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Lund marine archaeologist leads WWII pilot recovery

B17 bomber at the bottom of the ocean
The recovery was a technically challenging mission (Photo: Steve Jones)

A World War II pilot has been laid to rest in his hometown in Maine, following a complex recovery mission led by Lund University archaeologist Brendan Foley. US Army Air Forces 2nd Lt. Ernest N. Vienneau was on a B-17 bomber that came under attack in 1944, and sank off the coast of Croatia. 77 years later, he has been brought home.


“It was an honor to participate in this recovery mission. We hope it has brought some closure to the family of this fallen service member”, says Brendan Foley, archaeology researcher at Lund University in Sweden.

The young pilot was only 25 when the bomber he served on came under fire during a mission.

Part of the strategic bombing campaign during World War II involved the Allies targeting German oil production and transportation centers, such as oil refineries and marshalling yards for trains.

“This particular aircraft set out on a mission out of Italy, along with dozens of other bombers, to bomb Vienna. However, Vienna was obscured by clouds, and they diverted to Slovenia”, explains Brendan Foley.

A B-17 flies over Vienna in black-and-white photo
A B-17 bomber flying over Vienna

Over Slovenia, a flak burst came through the fuselage, and a piece of shrapnel struck Vienneau in the head, mortally wounding him over the target. The aircraft was too damaged to return to Italy, and the pilot made the decision to land on a relief airstrip on Vis Island, Croatia, while the crew treated Vienneau. As they came in for landing, they ran out of fuel and ditched the aircraft in the water only 100 meters off shore. The other men in the crew made it out of the aircraft.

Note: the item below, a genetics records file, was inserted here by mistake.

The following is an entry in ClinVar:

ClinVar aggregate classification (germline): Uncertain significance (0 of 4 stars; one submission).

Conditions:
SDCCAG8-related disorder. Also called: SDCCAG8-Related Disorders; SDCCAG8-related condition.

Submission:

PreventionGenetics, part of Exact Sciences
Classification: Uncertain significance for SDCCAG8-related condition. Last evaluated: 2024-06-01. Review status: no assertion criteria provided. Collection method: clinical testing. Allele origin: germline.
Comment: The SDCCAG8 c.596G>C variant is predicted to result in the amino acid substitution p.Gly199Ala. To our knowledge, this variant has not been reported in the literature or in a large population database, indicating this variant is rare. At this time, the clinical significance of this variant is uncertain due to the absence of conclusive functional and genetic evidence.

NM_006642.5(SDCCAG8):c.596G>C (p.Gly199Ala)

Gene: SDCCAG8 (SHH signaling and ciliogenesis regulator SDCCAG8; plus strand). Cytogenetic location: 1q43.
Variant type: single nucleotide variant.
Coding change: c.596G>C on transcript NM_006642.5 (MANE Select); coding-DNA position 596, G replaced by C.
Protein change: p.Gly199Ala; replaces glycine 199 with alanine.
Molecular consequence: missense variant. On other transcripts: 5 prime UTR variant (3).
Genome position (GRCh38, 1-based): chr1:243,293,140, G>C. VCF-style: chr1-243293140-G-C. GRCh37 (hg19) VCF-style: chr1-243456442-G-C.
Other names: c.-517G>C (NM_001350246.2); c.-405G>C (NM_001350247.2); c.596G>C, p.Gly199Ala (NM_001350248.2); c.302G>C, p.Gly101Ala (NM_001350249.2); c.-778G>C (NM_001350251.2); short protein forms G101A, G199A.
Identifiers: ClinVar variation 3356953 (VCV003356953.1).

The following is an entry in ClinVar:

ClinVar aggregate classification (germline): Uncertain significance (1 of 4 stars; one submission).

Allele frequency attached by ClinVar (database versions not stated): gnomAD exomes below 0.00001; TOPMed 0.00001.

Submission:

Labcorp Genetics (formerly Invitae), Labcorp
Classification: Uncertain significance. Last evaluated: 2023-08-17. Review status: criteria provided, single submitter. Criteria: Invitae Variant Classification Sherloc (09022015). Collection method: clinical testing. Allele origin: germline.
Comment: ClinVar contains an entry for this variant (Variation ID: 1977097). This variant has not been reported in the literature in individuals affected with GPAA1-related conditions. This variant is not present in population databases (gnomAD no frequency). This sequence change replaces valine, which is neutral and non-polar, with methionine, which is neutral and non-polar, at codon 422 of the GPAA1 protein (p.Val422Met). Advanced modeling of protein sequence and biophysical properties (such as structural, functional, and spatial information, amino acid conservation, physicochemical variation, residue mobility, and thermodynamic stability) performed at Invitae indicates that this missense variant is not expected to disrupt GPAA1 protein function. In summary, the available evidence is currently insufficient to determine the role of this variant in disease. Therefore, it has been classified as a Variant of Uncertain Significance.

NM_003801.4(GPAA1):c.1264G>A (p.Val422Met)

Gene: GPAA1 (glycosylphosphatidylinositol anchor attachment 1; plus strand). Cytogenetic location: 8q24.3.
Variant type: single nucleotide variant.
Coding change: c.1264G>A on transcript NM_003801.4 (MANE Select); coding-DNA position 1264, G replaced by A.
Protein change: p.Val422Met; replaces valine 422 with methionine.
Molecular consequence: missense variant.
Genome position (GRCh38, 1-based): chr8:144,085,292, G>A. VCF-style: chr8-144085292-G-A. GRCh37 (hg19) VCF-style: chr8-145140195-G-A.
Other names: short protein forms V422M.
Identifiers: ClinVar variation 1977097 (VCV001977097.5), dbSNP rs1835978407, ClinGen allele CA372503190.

“They didn’t have time to remove the co-pilot’s body from the rapidly sinking B-17, so when the aircraft sank, co-pilot 2nd  Lt. Ernest N. Viennau sank with it”, says Brendan Foley.

US Army Air Forces 2nd Lt. Ernest N. Vienneau
US Army Air Forces 2nd Lt. Ernest N. Vienneau (Courtesy of the U.S. Department of Defense)

The recovery mission involved a crew of technical divers and archaeologists diving 70 meters, or 230 feet, to reach the wreck. This meant that the team only had 25 minutes at the site, as they needed two hours of decompression to perform the dive safely. In addition, the work that had to be completed in that time was technically challenging.

“We had to worm our way into the jagged metal of the wrecked aircraft, with wiring harnesses, parachute shrouds and risers all around us. We then had to excavate in zero visibility, because we stirred up the sediment”, says Brendan Foley.

Diver at plane wreck at the bottom of the ocean
Photo: Rich Stevenson

In addition to the burial with full military honors, Vienneau’s name has been recorded on the Tablets of the Missing at the Florence American Cemetery, an American Battle Monuments Commission site in Impruneta, Italy, along with others still missing from WWII. A rosette will indicate that he has been accounted for.

Special thanks to:

Jeneva Wright, Henry Jackson Foundation
Nina Ahlbeck, Lund University
Denise To, DPAA
Rich Wills, DPAA

Gregory Stratton, DPAA

Team of divers

Crew members:

Phillip Short, Diving Operations Manager
Patrick Wenneback, Diving Supervisor
Andi Marovic, Manta Diving
Rich Stevenson, photographer

Paolo Iglic, logistics and safety diver
Marie Jonsson, archaeologist diver
Oscar Svensson, diver
Dr. LT Lana Trogrlic, diving physician, Croatian Armed Forces Milan Males
Zeljko Antic, support vessel captains